of the time." Last year a Chicago Tribune study
found that vehicle searches justified by a dog's alert failed to
find drugs or drug paraphernalia 56 percent of the time. While that
error rate might seem surprisingly high, the Court might
nevertheless deem a 44 percent chance of finding drugs "fair" or
"substantial."
In Aldo's case, there is no field performance record to check,
because police did not keep track of his errors. (After all, why
would anyone be interested in those?) The state argues that Aldo's
two unverified alerts to Harris' truck can be explained by traces
of meth that Harris left when opening the door. In other words, the
alerts were not, strictly speaking, false positives, because the
dog really did smell meth, just not enough to be visible. Along
with the possibility that drugs were hidden so cleverly that the
cops could not find them, this "residual odor" explanation is a
common excuse for apparent errors by drug-sniffing dogs. But it
tends to undermine the argument that an alert provides probable
cause. While it makes sense that a meth cook (and meth user) would
have traces of the drug on his hands, such odors might also be left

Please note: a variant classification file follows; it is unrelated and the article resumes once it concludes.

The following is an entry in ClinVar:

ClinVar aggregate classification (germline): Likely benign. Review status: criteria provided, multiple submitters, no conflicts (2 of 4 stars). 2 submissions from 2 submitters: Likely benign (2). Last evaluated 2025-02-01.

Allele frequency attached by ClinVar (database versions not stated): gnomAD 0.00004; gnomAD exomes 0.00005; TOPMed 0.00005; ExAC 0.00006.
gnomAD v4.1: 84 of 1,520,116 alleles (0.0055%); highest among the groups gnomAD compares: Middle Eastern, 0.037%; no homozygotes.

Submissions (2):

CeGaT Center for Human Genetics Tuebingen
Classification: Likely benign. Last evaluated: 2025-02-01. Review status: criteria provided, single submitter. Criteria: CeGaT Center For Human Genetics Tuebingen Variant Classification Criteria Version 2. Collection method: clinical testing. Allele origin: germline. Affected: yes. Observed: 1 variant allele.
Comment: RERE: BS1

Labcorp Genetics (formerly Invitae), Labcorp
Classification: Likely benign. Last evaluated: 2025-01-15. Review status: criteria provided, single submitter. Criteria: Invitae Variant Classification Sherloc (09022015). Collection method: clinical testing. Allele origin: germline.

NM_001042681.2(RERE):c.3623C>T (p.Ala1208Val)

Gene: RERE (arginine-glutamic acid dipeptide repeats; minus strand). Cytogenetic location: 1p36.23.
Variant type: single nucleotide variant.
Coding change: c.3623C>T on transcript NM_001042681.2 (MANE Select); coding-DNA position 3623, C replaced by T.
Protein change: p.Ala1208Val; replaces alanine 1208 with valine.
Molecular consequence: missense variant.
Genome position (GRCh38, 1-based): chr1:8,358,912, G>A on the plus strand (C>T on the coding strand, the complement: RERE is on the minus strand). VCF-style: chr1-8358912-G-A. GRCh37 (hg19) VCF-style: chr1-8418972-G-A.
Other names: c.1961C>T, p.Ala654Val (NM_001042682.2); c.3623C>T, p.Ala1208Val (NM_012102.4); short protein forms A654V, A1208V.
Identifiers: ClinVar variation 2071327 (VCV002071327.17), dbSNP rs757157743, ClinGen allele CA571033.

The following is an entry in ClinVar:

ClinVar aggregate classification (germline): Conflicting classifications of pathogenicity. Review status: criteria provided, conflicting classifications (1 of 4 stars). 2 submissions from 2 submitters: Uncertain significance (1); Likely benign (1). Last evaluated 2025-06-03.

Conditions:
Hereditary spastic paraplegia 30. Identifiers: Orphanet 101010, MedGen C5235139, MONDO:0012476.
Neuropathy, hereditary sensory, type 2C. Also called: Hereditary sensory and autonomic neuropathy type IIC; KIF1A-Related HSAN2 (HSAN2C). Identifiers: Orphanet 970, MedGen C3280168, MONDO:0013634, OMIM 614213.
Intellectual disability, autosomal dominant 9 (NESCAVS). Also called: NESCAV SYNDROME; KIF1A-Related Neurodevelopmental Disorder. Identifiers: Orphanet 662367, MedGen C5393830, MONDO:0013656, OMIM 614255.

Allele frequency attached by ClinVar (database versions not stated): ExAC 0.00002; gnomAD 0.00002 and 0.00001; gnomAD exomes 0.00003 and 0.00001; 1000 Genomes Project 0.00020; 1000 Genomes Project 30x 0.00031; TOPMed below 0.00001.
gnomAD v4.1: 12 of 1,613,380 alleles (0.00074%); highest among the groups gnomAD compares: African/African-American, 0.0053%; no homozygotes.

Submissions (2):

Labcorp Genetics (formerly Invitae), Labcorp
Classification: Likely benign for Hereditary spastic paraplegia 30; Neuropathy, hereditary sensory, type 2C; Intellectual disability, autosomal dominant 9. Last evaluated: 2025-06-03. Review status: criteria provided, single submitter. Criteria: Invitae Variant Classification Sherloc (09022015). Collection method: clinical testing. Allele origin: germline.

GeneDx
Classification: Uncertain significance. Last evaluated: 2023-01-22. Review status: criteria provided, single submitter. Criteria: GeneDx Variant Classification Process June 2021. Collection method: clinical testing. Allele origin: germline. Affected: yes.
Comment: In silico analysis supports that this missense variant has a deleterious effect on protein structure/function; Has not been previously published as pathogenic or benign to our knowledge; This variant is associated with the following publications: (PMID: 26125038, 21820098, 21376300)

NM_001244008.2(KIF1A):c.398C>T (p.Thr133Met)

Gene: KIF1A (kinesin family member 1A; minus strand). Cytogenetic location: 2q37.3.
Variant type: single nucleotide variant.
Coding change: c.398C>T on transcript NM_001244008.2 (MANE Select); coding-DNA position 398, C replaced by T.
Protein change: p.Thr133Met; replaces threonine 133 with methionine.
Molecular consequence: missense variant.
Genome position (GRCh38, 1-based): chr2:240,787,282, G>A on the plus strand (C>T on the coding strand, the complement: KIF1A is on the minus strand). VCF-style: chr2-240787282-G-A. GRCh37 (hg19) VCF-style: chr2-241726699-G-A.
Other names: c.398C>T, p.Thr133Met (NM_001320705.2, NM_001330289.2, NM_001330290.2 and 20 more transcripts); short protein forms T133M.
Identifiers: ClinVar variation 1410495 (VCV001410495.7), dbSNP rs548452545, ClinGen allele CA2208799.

behind by passengers, passers-by, or even previous owners of the
vehicle. If a car once carried a pot smoker or its trunk once
contained several pounds of cannabis, for how long could
marijuana's ghost be detected by a dog? Depending on how persistent
and common residual odors are, they could play havoc with the
argument that a dog sniff reveals nothing but the presence or
absence of contraband.
In addition to residual odors, a fruitless search based on a
dog's supposed alert might be due to other distracting smells, poor
training, poor handling, a police officer's subconscious cues,
misinterpretation of the dog's behavior, or even outright lying
about what the dog did. Given all the potential sources of error,
the Florida Supreme Court said, "the fact that a drug-detection dog
has been trained and certified to detect narcotics, standing alone,
is not sufficient to demonstrate the reliability of the
dog," especially since there are no uniform standards for
certification. In addition, "the State must present evidence of the
dog's training and certification records, an explanation of the
meaning of the particular training and certification, field
performance records (including any unverified alerts), and evidence